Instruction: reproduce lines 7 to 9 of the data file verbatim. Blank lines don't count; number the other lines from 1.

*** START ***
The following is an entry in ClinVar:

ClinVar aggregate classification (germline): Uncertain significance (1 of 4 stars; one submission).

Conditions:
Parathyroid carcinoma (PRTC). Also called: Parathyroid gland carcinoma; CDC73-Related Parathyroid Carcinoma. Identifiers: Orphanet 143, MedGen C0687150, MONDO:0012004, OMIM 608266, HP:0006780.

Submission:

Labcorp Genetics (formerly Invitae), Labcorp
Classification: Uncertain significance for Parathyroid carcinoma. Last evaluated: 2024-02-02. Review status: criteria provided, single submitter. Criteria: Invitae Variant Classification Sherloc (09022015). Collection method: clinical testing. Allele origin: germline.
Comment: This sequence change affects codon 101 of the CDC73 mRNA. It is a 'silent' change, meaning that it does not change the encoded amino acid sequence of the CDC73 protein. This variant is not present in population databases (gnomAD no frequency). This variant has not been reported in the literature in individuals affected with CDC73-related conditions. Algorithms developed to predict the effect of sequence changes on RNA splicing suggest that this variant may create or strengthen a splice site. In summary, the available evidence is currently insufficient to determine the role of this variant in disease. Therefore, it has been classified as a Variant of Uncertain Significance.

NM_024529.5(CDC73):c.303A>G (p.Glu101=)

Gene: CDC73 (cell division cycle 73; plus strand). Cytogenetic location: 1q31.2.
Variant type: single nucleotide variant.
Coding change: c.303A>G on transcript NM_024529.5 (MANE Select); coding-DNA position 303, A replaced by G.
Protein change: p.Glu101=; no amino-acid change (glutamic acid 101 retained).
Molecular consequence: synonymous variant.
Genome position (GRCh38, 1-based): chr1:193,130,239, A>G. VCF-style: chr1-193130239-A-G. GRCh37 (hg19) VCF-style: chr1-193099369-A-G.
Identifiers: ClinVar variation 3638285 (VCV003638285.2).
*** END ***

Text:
Classification: Uncertain significance for Parathyroid carcinoma. Last evaluated: 2024-02-02. Review status: criteria provided, single submitter. Criteria: Invitae Variant Classification Sherloc (09022015). Collection method: clinical testing. Allele origin: germline.
Comment: This sequence change affects codon 101 of the CDC73 mRNA. It is a 'silent' change, meaning that it does not change the encoded amino acid sequence of the CDC73 protein. This variant is not present in population databases (gnomAD no frequency). This variant has not been reported in the literature in individuals affected with CDC73-related conditions. Algorithms developed to predict the effect of sequence changes on RNA splicing suggest that this variant may create or strengthen a splice site. In summary, the available evidence is currently insufficient to determine the role of this variant in disease. Therefore, it has been classified as a Variant of Uncertain Significance.

NM_024529.5(CDC73):c.303A>G (p.Glu101=)